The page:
May 8-13, 2016
Industrial fed-batch cultivation of mammalian cells is used for the production of therapeutic proteins such as monoclonal antibodies. Besides medium ensuring initial growth, feeding is necessary to improve growth, viability and antibody production. Amino acids are key elements for the cellular metabolism but also for the quality of the recombinant protein produced. Several studies have already demonstrated the link between amino acid availability and sequence variants [1-3] or specific modifications like trisulfide bonds . To avoid such modifications, the chemical modification of amino acids is an interesting alternative to modulate their overall solubility , stability or chemical reactivity.
In this study, we analyzed the beneficial effect of using amino acid derivatives in neutral pH feeds on CHO cell growth and specific productivity in small scale and bioreactor experiments. The mechanisms of extra- or intra- cellular amino acid metabolization were investigated as well as the interaction with other media or cellular components. Additionally, gene expression arrays and western blot analyses were used to decipher the mechanisms of increased productivity. Finally, LC-MS based methods were used to study the impact of the chemical modification on several IgG critical quality attributes.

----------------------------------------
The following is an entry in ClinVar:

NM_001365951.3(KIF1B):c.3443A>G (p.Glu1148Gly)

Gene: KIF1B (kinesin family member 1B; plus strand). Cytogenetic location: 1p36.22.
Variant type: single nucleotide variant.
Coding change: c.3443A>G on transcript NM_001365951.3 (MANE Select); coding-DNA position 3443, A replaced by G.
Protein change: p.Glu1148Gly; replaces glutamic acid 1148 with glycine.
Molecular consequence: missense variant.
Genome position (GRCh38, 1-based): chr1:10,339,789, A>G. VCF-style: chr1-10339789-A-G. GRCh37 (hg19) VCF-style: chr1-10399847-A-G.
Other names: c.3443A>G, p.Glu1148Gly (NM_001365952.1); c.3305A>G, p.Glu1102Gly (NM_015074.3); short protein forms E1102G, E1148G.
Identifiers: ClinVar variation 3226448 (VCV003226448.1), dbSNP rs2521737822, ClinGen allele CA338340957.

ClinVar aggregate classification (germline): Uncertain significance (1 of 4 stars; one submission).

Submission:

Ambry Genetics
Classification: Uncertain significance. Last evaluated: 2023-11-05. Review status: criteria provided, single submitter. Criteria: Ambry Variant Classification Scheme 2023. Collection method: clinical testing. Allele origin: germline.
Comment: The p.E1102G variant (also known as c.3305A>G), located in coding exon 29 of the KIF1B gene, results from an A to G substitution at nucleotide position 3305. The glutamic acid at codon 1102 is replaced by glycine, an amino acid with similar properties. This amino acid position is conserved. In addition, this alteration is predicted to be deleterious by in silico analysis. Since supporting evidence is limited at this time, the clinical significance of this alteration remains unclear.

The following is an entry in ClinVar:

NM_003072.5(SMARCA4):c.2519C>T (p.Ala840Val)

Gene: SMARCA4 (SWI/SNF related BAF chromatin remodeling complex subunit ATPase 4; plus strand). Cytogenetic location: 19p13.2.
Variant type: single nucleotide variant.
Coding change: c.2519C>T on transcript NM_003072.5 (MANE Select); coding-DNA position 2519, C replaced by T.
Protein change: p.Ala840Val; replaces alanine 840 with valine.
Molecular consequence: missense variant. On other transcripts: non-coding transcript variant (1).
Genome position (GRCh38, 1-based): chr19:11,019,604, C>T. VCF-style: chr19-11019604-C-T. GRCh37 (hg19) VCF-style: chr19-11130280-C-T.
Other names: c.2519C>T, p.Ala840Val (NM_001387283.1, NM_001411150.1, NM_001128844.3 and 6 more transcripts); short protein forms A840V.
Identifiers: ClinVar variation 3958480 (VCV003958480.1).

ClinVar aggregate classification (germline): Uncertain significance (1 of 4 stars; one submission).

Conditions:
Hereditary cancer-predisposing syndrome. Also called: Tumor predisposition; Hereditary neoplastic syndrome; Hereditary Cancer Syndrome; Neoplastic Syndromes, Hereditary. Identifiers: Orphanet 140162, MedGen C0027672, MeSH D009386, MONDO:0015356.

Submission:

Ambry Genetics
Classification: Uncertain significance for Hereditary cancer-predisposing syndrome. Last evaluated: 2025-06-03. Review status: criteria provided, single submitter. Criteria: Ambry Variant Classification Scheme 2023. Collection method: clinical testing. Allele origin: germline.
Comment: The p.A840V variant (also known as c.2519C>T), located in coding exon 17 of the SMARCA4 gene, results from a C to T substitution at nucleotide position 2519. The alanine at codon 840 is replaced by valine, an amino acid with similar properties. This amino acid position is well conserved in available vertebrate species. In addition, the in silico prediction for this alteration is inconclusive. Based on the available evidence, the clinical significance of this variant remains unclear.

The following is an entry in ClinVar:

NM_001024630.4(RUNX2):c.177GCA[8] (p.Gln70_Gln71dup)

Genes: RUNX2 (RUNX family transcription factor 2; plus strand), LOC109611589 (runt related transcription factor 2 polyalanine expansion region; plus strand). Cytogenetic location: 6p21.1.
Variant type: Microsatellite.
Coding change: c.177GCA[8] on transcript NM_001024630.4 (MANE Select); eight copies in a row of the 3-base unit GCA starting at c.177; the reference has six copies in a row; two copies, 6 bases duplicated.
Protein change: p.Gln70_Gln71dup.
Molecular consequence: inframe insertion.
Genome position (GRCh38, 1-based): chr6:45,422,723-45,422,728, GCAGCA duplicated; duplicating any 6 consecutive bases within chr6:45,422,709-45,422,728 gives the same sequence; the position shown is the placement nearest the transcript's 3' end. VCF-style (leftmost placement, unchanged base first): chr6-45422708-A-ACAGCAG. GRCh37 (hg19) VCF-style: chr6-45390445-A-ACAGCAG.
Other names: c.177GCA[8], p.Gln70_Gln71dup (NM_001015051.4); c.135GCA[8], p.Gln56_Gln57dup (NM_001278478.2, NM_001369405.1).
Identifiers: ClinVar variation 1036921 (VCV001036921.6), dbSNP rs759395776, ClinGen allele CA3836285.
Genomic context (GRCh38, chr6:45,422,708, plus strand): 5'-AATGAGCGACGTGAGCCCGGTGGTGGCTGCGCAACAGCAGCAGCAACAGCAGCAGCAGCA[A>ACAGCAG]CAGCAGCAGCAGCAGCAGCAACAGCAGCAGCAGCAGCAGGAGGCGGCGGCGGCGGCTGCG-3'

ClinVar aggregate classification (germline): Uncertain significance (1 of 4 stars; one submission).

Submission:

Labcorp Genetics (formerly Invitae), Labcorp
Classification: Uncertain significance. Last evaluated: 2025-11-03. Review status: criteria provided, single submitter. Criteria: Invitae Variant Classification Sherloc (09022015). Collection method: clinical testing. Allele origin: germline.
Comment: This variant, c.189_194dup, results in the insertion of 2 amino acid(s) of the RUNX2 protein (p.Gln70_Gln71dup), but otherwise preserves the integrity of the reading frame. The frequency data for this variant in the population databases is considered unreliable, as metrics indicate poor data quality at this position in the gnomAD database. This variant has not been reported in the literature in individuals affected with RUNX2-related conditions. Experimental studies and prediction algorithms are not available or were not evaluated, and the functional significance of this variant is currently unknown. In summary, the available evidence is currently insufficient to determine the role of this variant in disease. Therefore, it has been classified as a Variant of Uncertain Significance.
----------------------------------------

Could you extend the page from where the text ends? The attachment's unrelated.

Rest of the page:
1. Zeck, A., et al., Low level sequence variant analysis of recombinant proteins: an optimized approach. PLoS One, 2012. 7(7): p. e40328. 2. Khetan, A., et al., Control of misincorporation of serine for asparagine during antibody production using CHO cells. Biotechnol Bioeng, 2010. 107(1): p. 116-23. 3. Feeney, L., et al., Eliminating tyrosine sequence variants in CHO cell lines producing recombinant monoclonal antibodies. Biotechnol Bioeng, 2013. 110(4): p. 1087-97. 4. Kshirsagar, R., et al., Controlling trisulfide modification in recombinant monoclonal antibody produced in fed-batch cell culture. Biotechnol Bioeng, 2012. 109(10): p. 2523-32. 5. Zimmer, A., et al., Improvement and simplification of fed-batch bioprocesses with a highly soluble phosphotyrosine sodium salt. J Biotechnol, 2014. 186: p. 110-118.